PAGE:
Music

Punk Band Lesibu Grand Addresses Women’s Rights And Social Justice In New Music

Cover art from Lesibu Grand's new single “Not Sweet Enough”
Cover art from Lesibu Grand's new single “Not Sweet Enough”
Credit Lesibu Grand

Atlanta’s power punk-pop outfit Lesibu Grand was recently named one of the top “100 bands to watch in 2021” by Alternative Press. The band explores issues like racism, social justice, and reproductive rights in her lyrics. This Saturday, the band is playing their first show in over a year as part of Punk Black’s pop-up Juneteenth celebration. Singer Tyler-Simone Molton and bassist John Renaud are the songwriting duo behind Lesibu Grand and they joined “City Lights” senior producer Kim Drobes to talk about their music.

Interview Highlights:

The origins of the band:

“We’ve known each other for over 10 years. I met him originally when he worked with my mother and I would go into work and visit my mother and see John. We got reacquainted when we went a couple years ago to see a show at The Earl, separately. He was with his wife and I was with my friend. I pointed him out in the crowd and said ‘Are you John Renaud?’ And he said ‘Jennifer!’ which is my sister. He didn’t know who I was all the way, but I made it clear it was Tyler,” said Molton. Renaud responded, “I did recognize her, but last time I had seen her, she was in high school so it had been seven or eight years in between since I had seen her, but it didn’t take me long to dial in my memories. *laughs* She had mentioned that she was into music and I had seen on Facebook that she was in a band at the time.”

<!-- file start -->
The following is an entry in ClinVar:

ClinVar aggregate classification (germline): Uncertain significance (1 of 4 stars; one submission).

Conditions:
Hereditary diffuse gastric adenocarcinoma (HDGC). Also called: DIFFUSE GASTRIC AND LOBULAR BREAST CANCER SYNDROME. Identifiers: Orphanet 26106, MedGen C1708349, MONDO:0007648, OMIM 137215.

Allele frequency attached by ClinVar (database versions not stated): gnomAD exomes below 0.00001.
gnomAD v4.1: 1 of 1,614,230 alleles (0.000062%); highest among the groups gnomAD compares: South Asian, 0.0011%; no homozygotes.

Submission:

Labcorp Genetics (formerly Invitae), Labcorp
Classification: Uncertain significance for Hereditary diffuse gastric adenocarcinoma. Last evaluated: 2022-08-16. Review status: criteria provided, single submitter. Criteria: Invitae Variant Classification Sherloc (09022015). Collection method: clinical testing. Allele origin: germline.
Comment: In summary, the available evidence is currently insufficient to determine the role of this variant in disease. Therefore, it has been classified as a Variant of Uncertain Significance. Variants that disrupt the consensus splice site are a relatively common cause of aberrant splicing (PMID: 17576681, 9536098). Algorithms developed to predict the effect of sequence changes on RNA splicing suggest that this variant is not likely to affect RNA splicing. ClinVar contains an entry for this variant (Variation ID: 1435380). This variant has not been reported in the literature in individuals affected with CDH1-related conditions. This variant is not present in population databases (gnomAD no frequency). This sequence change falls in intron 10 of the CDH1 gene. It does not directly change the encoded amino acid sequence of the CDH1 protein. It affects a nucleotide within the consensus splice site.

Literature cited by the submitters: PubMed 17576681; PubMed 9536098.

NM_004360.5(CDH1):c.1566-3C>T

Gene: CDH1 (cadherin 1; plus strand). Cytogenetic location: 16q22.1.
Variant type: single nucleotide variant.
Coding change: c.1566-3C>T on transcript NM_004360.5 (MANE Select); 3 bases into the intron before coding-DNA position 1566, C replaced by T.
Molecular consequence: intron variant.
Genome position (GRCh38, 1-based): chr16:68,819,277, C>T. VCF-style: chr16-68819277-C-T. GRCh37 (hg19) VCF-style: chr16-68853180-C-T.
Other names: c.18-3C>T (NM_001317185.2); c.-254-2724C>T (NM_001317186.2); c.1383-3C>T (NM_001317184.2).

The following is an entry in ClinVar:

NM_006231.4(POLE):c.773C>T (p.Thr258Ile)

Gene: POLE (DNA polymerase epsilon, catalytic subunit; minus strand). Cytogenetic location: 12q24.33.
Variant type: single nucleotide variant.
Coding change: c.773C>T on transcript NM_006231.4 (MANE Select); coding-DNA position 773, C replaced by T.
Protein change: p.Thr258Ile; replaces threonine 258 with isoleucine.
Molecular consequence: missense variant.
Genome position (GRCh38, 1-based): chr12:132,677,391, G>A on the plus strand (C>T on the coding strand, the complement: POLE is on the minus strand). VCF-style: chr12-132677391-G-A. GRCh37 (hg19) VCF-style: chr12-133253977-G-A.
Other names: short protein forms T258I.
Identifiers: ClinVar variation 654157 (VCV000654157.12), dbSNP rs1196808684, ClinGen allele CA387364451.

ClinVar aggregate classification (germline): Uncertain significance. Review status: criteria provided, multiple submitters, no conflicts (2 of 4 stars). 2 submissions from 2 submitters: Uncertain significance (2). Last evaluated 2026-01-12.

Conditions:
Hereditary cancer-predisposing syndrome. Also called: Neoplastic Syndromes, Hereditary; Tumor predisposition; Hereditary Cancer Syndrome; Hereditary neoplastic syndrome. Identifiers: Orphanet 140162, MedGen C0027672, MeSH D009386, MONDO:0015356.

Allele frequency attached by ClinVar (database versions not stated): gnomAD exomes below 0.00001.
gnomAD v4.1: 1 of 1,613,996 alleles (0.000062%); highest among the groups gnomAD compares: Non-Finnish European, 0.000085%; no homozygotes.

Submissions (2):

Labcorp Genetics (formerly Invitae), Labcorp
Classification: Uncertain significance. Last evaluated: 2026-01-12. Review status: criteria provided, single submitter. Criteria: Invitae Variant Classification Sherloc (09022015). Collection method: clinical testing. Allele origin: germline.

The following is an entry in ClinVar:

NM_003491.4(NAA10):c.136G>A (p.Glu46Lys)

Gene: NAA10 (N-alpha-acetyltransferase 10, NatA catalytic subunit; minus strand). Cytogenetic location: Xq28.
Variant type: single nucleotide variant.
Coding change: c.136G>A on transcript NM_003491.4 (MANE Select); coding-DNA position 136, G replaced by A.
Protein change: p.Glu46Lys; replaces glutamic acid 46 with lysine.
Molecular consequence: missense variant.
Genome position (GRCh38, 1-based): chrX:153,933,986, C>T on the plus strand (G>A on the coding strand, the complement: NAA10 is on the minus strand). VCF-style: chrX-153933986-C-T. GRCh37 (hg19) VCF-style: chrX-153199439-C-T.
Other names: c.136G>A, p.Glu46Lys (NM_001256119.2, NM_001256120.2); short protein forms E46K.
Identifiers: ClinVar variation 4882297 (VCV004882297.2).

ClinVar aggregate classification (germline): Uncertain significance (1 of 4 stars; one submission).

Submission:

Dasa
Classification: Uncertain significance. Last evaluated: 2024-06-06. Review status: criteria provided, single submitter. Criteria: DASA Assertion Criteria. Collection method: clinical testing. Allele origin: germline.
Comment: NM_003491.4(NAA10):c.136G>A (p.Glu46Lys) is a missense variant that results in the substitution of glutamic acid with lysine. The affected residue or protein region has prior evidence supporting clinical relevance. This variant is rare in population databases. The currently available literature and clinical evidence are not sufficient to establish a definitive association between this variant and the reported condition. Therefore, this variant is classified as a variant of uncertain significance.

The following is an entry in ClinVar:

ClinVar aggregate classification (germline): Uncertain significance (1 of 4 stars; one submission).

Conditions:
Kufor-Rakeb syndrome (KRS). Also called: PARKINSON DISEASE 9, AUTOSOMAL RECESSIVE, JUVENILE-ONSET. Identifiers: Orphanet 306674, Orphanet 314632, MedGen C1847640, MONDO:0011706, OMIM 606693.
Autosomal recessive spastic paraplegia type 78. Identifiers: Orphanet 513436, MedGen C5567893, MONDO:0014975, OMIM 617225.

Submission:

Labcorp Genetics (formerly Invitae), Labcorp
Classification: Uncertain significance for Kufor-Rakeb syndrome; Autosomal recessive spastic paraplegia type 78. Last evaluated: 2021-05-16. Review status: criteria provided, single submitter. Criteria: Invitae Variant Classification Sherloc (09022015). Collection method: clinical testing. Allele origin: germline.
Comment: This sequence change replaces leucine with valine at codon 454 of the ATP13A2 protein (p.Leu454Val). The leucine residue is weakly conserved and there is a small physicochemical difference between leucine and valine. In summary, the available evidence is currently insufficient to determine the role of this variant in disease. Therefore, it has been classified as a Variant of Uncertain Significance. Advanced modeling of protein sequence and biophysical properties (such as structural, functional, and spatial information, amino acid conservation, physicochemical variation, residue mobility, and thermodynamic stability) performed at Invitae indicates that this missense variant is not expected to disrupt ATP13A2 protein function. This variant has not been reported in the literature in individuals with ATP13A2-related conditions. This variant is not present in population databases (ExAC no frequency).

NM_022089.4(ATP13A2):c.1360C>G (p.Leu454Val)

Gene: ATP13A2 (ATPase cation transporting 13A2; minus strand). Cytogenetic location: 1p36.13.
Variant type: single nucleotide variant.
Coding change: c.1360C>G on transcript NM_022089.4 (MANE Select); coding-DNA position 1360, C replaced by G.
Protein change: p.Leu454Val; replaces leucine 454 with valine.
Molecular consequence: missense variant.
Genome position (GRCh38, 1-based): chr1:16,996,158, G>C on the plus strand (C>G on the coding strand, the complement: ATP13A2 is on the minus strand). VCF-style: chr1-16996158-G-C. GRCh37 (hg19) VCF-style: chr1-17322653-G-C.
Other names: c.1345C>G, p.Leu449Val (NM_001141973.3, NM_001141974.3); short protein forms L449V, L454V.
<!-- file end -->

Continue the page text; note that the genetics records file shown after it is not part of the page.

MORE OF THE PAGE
Molton continued, “Dylan Michael and the Family, I was in that band at the time. You [Renaud] were talking about Cadillac Jones, your other band and said that it might be cool if we did something in the same vein as M.I.A or Santigold and then we were talking about possibly collaboration and that’s how the conversation got sparked.”

Lesibu Grand’s latest single is called “Not Sweet Enough:

“I definitely wanted to have a song that spoke about issues that were personal to me but were also relevant to what was going on especially in Georgia with the government regulations on women’s rights. We thought it was a good time to write a song in a ‘punk fashion’ because historically that’s what punk does, talk about ‘the man’ and how to stick it to ‘the man’ and stuff,” said Molton.

The evolution of their music incorporating more topical matters:

“I feel like we kinda did take a bit of a turn halfway through the Trump era. I think our natural tendency is to sing about happier things or emotions or romance, but like the world just felt like it was getting worse and worse and it felt a little bit irresponsible or oblivious to keep writing songs that were sort of light-hearted nature,” said Renaud.

The pop-up show will be Saturday, June 19 at 4 p.m. at Boggs Social & Supply.

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